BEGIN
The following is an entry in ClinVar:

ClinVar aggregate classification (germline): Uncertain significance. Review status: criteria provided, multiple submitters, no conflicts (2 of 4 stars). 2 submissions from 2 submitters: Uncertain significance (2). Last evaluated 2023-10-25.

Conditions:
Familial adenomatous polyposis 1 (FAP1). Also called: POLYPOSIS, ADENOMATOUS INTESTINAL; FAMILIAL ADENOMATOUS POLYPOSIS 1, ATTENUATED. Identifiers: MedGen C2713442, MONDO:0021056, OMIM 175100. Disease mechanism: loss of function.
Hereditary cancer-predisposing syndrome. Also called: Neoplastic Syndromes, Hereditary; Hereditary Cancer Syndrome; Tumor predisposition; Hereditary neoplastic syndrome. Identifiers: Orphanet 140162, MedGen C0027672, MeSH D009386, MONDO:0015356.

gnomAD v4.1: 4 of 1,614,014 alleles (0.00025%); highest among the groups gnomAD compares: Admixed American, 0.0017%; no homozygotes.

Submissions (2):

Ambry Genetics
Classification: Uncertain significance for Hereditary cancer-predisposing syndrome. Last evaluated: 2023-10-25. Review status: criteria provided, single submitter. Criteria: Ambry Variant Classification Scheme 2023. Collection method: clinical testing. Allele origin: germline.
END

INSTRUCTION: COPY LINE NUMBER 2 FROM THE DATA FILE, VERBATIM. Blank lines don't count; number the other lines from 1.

ClinVar aggregate classification (germline): Uncertain significance. Review status: criteria provided, multiple submitters, no conflicts (2 of 4 stars). 2 submissions from 2 submitters: Uncertain significance (2). Last evaluated 2023-10-25.